To understand how Oregon found its edge, look no further than the two best-dressed men in the room with more than 50 years of experience between them.

Surrounded by intoxicating colors and a Jetsons-esque, $68 million football operations building, the most fashionable personalities in the nation’s most fashionable football program aren’t the ones you’d find on a billboard.

It’s not the Heisman-winning, box score-destroying, create-a-player at quarterback, although Marcus Mariota models neon well. It’s not one of the nation’s brightest head coaches, either; on the sideline, a Nike golf shirt and hat satisfy Mark Helfrich’s modest wardrobe demands.

No, the two most stylish men in Eugene were around long before Nike infused a stagnant football pushover with flash and cash. Defensive coordinator Don Pellum and running backs coach Gary Campbell were at their posts well before labels like “soft” were unfairly attached to the next great football power.

If only someone would have cared enough to call them soft back when they started.

Over the course of decades, Pellum and Campbell have perfected the three-piece suit and Windsor knots, all in Eugene. In that time, they’ve watched Oregon undergo a rapid evolution, playing a significant role in its growth.

“We’ve come from the bottom with a chance to be at the very top,” Campbell said. “I was here when five or six wins was good. Six wins in 1989 got us into a bowl game. Winning a conference championship was farfetched. Now we’re playing for a national championship. It’s night and day.”

Oregon defensive coordinator Don Pellum

“You don’t have enough time,” Pellum added when asked about the differences in the program, laughing at the prospect of finding an appropriate starting point.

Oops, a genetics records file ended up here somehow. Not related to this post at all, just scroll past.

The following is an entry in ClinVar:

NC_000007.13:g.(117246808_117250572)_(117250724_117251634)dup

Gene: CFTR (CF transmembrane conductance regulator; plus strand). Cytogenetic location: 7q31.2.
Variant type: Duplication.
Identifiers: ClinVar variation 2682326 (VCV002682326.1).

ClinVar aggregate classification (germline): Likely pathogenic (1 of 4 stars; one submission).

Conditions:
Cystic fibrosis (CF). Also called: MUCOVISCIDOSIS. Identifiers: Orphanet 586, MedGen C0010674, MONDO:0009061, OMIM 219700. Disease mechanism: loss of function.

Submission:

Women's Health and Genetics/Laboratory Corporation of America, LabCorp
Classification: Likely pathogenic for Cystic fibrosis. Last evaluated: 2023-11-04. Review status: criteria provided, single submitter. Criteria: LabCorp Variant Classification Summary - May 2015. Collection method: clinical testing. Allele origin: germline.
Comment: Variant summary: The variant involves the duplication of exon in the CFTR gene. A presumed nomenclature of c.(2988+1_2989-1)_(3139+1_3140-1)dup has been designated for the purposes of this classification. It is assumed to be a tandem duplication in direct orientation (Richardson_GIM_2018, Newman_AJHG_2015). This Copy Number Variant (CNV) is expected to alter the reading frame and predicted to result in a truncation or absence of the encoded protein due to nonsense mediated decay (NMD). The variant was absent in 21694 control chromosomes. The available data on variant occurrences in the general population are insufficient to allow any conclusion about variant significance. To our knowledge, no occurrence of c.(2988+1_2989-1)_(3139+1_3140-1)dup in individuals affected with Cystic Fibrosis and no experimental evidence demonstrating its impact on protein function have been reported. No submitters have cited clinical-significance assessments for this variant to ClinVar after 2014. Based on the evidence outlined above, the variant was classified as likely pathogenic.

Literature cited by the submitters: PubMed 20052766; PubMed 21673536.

The very notion that Oregon could have competed for a national championship would have been greeted with laughter not long ago. Now, after climbing past these barriers and into the national spotlight, the Ducks are combating a new batch of football stigmas with tangible results.

“Wins and losses,” Helfrich said. “I don’t care how many yards of offense we have. I don’t care how many yards we give up on defense.”

You don’t have to look hard to figure out how Oregon became a football brute. But you do have to go back more than just a few years to understand how it all came together.

Rebuilding a Running Game (Again): Meshing New Talent with a Proven Philosophy

Oregon running backs coach Gary Campbell

The notion that Oregon suddenly developed a tough attitude on offense is false. When asked about freshman running back Royce Freeman—a 229-pound physical rarity and one of the nation’s elite runners—63-year-old Campbell responded without hesitation.

“Jonathan Stewart,” Campbell said when comparing Freeman to the plethora of other backs he has coached. “He’s the only other guy, and they’re pretty close. When I saw Jonathan, I thought, ‘Wow, what a physical specimen.’ I thought the same thing when I first saw Royce.”

Stewart was one of 15 1,000-yard backs that Campbell has produced as running backs coach. In his 32 years with the program—the longest tenure of any coach nationwide—Campbell has watched 17 1,000-yard backs cycle through the program. He’s coached 15 of the 17.

Freeman, the latest of those 17, might be the most talented yet.

“I knew from the beginning that Royce was going to be an outstanding player,” Campbell said. “We started making plans in the spring knowing that we were not going to redshirt him. We knew he was going to play a big role in our offense.”

Oregon running back Royce Freeman has been a dominant force in his freshman campaign.

His arrival is precisely why the team moved Byron Marshall—a 1,000-yard rusher one year ago—to more of a wide receiver role this season. Marshall has caught 66 passes for 834 yards and five touchdowns this year. More importantly, he’s added a new dynamic to an offense constantly seeking out an edge.